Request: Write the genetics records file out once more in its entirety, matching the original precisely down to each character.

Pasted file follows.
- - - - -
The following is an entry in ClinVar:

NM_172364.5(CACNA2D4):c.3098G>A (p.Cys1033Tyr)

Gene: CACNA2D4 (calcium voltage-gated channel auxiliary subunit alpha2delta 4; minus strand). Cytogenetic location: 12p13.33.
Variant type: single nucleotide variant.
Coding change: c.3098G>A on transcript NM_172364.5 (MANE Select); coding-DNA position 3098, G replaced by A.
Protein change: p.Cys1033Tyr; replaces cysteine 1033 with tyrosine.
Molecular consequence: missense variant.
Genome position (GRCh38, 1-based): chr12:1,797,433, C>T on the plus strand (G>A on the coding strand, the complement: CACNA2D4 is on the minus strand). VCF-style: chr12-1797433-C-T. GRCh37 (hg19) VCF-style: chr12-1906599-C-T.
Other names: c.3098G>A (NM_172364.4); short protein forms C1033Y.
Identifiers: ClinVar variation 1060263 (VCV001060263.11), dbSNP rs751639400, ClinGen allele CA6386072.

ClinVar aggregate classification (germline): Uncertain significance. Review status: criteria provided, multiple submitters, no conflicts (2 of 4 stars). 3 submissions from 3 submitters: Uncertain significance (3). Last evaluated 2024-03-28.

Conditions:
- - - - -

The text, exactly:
The following is an entry in ClinVar:

NM_172364.5(CACNA2D4):c.3098G>A (p.Cys1033Tyr)

Gene: CACNA2D4 (calcium voltage-gated channel auxiliary subunit alpha2delta 4; minus strand). Cytogenetic location: 12p13.33.
Variant type: single nucleotide variant.
Coding change: c.3098G>A on transcript NM_172364.5 (MANE Select); coding-DNA position 3098, G replaced by A.
Protein change: p.Cys1033Tyr; replaces cysteine 1033 with tyrosine.
Molecular consequence: missense variant.
Genome position (GRCh38, 1-based): chr12:1,797,433, C>T on the plus strand (G>A on the coding strand, the complement: CACNA2D4 is on the minus strand). VCF-style: chr12-1797433-C-T. GRCh37 (hg19) VCF-style: chr12-1906599-C-T.
Other names: c.3098G>A (NM_172364.4); short protein forms C1033Y.
Identifiers: ClinVar variation 1060263 (VCV001060263.11), dbSNP rs751639400, ClinGen allele CA6386072.

ClinVar aggregate classification (germline): Uncertain significance. Review status: criteria provided, multiple submitters, no conflicts (2 of 4 stars). 3 submissions from 3 submitters: Uncertain significance (3). Last evaluated 2024-03-28.

Conditions: